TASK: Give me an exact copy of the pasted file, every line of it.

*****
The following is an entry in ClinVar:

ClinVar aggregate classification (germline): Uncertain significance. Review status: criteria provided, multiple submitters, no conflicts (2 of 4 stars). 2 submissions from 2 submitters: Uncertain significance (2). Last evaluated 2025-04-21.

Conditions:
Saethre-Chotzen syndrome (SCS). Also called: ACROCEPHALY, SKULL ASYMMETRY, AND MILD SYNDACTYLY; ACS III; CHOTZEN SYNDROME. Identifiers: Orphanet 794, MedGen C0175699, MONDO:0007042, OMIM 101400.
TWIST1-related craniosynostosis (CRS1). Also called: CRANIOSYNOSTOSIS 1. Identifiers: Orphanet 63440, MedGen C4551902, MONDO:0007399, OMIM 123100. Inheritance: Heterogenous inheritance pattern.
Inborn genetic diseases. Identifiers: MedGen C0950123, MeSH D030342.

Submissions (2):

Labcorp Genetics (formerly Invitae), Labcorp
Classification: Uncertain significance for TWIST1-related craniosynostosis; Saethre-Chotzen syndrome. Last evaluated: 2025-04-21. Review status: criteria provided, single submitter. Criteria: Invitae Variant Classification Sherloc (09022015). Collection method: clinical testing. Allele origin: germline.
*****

The following is an entry in ClinVar:

ClinVar aggregate classification (germline): Uncertain significance. Review status: criteria provided, multiple submitters, no conflicts (2 of 4 stars). 2 submissions from 2 submitters: Uncertain significance (2). Last evaluated 2025-04-21.

Conditions:
Saethre-Chotzen syndrome (SCS). Also called: ACROCEPHALY, SKULL ASYMMETRY, AND MILD SYNDACTYLY; ACS III; CHOTZEN SYNDROME. Identifiers: Orphanet 794, MedGen C0175699, MONDO:0007042, OMIM 101400.
TWIST1-related craniosynostosis (CRS1). Also called: CRANIOSYNOSTOSIS 1. Identifiers: Orphanet 63440, MedGen C4551902, MONDO:0007399, OMIM 123100. Inheritance: Heterogenous inheritance pattern.
Inborn genetic diseases. Identifiers: MedGen C0950123, MeSH D030342.

Submissions (2):

Labcorp Genetics (formerly Invitae), Labcorp
Classification: Uncertain significance for TWIST1-related craniosynostosis; Saethre-Chotzen syndrome. Last evaluated: 2025-04-21. Review status: criteria provided, single submitter. Criteria: Invitae Variant Classification Sherloc (09022015). Collection method: clinical testing. Allele origin: germline.